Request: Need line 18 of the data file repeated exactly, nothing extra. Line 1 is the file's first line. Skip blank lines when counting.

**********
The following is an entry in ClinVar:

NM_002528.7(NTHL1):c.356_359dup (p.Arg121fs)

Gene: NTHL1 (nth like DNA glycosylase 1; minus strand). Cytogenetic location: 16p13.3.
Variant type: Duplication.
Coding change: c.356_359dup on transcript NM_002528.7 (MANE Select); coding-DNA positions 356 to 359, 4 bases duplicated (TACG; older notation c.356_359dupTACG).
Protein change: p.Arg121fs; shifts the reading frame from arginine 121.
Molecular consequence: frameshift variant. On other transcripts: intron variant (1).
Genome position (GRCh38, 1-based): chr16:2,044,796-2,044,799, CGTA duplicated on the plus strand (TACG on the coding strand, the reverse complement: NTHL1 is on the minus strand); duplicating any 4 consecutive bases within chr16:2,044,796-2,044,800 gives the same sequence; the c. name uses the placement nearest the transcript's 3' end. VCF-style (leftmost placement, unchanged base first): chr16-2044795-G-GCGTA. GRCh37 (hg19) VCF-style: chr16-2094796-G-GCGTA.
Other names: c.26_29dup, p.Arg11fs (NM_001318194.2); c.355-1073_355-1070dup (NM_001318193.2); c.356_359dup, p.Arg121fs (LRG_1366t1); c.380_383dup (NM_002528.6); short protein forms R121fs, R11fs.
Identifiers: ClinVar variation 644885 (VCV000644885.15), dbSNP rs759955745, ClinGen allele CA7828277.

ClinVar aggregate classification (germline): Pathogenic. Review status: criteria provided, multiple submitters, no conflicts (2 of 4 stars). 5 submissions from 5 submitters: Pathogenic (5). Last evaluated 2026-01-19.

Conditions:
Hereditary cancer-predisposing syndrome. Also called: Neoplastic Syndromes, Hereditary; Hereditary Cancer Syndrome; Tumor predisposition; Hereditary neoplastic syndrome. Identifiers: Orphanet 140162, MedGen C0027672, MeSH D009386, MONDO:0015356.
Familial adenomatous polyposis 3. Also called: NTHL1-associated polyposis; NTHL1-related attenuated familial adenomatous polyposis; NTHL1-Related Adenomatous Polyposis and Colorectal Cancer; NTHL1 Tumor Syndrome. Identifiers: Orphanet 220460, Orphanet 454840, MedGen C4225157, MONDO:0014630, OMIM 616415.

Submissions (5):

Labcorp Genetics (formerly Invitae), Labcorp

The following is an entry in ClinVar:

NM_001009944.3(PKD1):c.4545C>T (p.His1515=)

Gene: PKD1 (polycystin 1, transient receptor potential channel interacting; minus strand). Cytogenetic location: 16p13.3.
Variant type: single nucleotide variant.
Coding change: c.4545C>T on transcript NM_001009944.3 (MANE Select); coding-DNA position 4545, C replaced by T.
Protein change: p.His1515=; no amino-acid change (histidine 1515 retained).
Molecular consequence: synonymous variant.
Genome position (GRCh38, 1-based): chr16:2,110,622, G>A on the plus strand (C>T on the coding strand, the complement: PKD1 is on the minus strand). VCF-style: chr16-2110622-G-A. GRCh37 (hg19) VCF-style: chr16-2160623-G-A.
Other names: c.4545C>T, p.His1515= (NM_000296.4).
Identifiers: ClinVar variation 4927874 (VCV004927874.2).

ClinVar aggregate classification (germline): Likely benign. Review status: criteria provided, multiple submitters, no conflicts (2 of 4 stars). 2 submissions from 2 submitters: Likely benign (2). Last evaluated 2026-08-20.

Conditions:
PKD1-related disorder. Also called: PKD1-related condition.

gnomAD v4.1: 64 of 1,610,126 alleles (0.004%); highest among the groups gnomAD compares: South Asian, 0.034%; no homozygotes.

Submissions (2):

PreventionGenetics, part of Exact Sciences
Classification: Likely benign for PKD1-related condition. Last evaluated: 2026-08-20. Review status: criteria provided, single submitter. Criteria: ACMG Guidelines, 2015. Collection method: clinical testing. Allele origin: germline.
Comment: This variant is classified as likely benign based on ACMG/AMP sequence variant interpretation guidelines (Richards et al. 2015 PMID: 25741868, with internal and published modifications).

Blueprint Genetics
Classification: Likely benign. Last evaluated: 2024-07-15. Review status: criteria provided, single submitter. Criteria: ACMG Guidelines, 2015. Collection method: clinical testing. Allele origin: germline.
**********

NM_001009944.3(PKD1):c.4545C>T (p.His1515=)